A Trump-Era Cabinet Member Stands Out in Biden's Bumbling Administration for Helping Avoid War with Russia
While the Biden White House is sending tens of billions of dollars and planeloads of weapons to help Ukraine fight off a Russian invasion the administration did little to prevent, a Trump-era Cabinet member is diligently working to prevent the conflict from turning into World War III.
John J. Sullivan, the current U.S. ambassador to Russia who served as acting secretary of state in 2018 during the Trump administration, said it is imperative for the United States to keep the lines of communication open with the Kremlin instead of escalating a new Cold War.
“We can’t just cut diplomatic relations really, and just not talk,” Sullivan told Russian state news agency Tass on Monday. “At a minimum, we sit near each other at the UN Security Council in New York every day.”
“No matter what, we are better talking to each other at the UN, at the Security Council. And we should have embassies. This is the bare minimum. This is basic,” he added.
As a reminder, Russia has the largest stockpile of nuclear warheads in the world, so it is in our self-interest to maintain diplomatic ties, instead of alienating the Slavic superpower.
#SaudiArabia is on the verge of completing construction on their first #nuclear reactor site and many are suspicious of the world’s top oil exporters intentions. Crown Prince Salman has said the kingdom would only develop nuclear arms if #Iran did. https://t.co/1ULFSfV3BM pic.twitter.com/0vNP5IT5dq
— Statista (@StatistaCharts) April 9, 2020
If the world’s two largest nuclear powers stop talking completely, this dramatically increases the risk of World War III.
Sullivan’s pragmatic suggestion contrasts sharply with the frivolous saber-rattling of White House officials such as U.S. Secretary of State Antony Blinken.
Last month, Blinken joked that he wanted to dedicate Taylor Swift’s hit song “We Are Never Ever Getting Back Together” to Russian President Vladimir Putin.
The alarming tone-deafness of the secretary of state — who is fourth in line to the presidency should Joe Biden die or become incapacitated — is mind-boggling when people are being killed every day in the Ukraine-Russia war.
Delivering a commencement address for Georgetown University, Sec. Blinken jokes about NYU getting Taylor Swift: “My staff did not let me bring my guitar up here to dedicate a performance of ‘We Are Never Ever Getting Back Together,’ to President Putin.” https://t.co/1yNOqWkEVA pic.twitter.com/LTbsieuMcl
— ABC News (@ABC) May 21, 2022
Unlike Blinken — who amuses himself by tweaking the nose of our biggest nuclear threat — Sullivan underscored that Russia and the United States should continue talking and keep their embassies open.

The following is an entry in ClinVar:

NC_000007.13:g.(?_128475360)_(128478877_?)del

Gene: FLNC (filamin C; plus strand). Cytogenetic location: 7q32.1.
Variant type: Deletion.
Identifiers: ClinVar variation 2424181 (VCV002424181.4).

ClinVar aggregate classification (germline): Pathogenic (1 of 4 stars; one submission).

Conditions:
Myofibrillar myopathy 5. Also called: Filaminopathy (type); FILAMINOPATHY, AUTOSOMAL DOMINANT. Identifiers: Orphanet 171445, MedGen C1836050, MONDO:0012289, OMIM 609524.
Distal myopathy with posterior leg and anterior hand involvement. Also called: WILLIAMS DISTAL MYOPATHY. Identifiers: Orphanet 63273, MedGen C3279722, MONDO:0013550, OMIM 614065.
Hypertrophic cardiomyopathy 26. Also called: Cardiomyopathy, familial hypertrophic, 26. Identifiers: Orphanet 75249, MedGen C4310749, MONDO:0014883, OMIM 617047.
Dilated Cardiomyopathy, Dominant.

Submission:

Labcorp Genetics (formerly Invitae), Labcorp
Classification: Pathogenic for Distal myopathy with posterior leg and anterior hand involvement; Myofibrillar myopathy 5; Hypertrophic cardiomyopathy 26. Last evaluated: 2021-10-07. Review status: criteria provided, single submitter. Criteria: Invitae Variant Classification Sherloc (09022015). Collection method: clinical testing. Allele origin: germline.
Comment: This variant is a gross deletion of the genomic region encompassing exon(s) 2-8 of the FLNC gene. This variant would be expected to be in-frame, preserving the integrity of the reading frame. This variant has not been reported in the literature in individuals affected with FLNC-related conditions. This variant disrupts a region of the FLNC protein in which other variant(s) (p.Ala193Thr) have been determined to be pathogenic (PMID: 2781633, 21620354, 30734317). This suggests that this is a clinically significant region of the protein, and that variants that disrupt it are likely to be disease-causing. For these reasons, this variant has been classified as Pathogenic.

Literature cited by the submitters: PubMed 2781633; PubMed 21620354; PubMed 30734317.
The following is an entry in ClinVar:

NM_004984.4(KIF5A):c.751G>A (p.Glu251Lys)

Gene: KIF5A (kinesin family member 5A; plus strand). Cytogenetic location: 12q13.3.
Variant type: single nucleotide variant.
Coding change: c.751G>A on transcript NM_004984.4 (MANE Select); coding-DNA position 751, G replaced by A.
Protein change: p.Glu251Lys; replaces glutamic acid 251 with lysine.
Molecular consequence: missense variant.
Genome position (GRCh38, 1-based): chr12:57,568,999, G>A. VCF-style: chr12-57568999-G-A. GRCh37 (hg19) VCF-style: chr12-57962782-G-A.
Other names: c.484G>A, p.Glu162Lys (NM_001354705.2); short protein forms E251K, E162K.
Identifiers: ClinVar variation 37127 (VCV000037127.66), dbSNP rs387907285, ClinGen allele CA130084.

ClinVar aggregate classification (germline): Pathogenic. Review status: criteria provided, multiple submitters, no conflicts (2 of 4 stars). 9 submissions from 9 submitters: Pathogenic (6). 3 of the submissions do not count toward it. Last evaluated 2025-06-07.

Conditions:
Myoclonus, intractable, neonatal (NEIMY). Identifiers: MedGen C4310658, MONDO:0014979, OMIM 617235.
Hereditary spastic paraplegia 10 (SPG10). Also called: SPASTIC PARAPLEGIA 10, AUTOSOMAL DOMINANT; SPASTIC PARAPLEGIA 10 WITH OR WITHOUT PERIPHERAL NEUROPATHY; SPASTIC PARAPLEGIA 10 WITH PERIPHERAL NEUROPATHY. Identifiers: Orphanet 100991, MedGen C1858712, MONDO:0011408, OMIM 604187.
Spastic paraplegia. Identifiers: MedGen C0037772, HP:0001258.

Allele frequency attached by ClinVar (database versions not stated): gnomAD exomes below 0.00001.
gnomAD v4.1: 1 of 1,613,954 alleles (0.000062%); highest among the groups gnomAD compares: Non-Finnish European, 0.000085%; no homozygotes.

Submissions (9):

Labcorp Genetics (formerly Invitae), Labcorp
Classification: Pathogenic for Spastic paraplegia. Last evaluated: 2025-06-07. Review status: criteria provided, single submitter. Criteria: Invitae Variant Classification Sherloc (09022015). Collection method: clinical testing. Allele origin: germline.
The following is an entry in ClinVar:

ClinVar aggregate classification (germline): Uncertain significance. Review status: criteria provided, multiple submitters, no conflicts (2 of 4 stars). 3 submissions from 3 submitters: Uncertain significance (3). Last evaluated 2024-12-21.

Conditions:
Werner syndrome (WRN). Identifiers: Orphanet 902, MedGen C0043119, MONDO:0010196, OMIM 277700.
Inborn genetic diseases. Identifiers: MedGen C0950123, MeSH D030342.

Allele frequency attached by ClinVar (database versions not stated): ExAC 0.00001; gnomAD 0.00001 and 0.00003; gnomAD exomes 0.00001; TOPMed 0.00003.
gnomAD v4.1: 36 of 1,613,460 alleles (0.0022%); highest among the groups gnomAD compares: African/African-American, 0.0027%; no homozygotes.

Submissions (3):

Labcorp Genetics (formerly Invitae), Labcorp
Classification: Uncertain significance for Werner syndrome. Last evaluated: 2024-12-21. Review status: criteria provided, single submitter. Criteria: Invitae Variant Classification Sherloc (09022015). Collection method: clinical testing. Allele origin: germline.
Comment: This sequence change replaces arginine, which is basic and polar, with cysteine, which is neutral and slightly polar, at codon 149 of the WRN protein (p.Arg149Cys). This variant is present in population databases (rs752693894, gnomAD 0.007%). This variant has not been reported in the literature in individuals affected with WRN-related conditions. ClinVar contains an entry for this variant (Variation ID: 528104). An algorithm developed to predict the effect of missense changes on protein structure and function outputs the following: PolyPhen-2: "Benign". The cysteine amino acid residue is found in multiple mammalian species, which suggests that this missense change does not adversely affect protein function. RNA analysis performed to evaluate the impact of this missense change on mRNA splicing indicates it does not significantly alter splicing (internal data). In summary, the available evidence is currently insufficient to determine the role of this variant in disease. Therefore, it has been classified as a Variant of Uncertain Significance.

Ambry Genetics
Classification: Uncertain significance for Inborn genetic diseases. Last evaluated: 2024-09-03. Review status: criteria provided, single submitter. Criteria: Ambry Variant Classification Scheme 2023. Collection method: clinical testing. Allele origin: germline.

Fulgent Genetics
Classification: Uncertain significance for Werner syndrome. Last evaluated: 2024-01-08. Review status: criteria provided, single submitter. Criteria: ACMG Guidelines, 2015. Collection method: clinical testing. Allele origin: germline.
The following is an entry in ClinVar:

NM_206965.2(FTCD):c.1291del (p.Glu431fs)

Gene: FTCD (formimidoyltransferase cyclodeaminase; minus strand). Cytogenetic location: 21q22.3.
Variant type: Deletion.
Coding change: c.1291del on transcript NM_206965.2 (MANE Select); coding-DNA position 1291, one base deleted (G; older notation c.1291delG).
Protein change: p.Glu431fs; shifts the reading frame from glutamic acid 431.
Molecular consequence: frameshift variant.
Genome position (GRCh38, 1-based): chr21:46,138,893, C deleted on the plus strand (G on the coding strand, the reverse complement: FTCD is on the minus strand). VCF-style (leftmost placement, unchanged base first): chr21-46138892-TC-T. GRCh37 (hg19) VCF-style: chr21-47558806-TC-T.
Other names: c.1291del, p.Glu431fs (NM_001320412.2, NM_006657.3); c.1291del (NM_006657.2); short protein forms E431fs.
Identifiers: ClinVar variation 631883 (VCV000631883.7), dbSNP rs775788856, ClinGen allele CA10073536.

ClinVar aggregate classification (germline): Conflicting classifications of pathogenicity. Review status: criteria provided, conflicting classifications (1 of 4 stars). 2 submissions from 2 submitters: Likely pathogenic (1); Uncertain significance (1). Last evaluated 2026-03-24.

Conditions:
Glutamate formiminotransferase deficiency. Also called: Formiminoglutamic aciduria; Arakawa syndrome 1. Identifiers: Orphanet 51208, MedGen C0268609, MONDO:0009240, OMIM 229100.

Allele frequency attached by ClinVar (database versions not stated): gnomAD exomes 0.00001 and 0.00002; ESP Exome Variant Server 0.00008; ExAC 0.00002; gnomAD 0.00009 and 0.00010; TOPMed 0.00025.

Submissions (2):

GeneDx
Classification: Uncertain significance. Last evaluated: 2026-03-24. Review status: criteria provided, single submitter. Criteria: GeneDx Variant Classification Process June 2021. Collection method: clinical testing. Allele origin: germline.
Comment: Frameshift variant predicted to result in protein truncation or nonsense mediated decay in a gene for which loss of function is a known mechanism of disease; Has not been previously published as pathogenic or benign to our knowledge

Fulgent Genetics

“We should have embassies in Moscow and in Washington, not just the Russian mission to the UN,” he told Tass.
That’s tough to argue with.
Has Biden never watched “The Godfather?”
“As I understand it, the Russian government has mentioned the variant of severing diplomatic relations,” Sullivan said, according to a Reuters account of the same interview. “We can’t just break off diplomatic relations and stop talking to each other.”
Sullivan pointed out that it makes no sense to cut diplomatic ties because both Russia and the U.S. are permanent members of the United Nations Security Council, and therefore are obligated to work together to foster international peace and security.
“I just think factually we’ll never be able to get to that level of complete separation because we are joined as permanent members of the Security Council,” Sullivan told Tass.
“And having been joined in that way, we do need to continue to engage with each other despite many contested issues that we have. We see each other, speak and present on a daily basis in New York. That’s a bare minimum,” he reiterated.
Sullivan’s approach should have some credibility. Russia, after all, didn’t invade Ukraine when Donald Trump was in the White House. That’s a clear foreign policy success compared to the failure of Biden, who effectively gave Russian President Vladimir Putin a green light for military action against his neighbor, then watched the Russian military continue its buildup on the border until invasion became reality.
Still, Sullivan acknowledged the deep strains between the two nations. According to Reuters, he said he hoped there would be some rapprochement, though not one any time soon.
“If I were to make a bet, I would say perhaps not in my lifetime,” he said.
Sullivan’s approach is logical and mutually beneficial, while the Biden administration’s reckless rhetoric on Russia is dangerous and foolish. But then again, this is par for the course for this bumbling White House.
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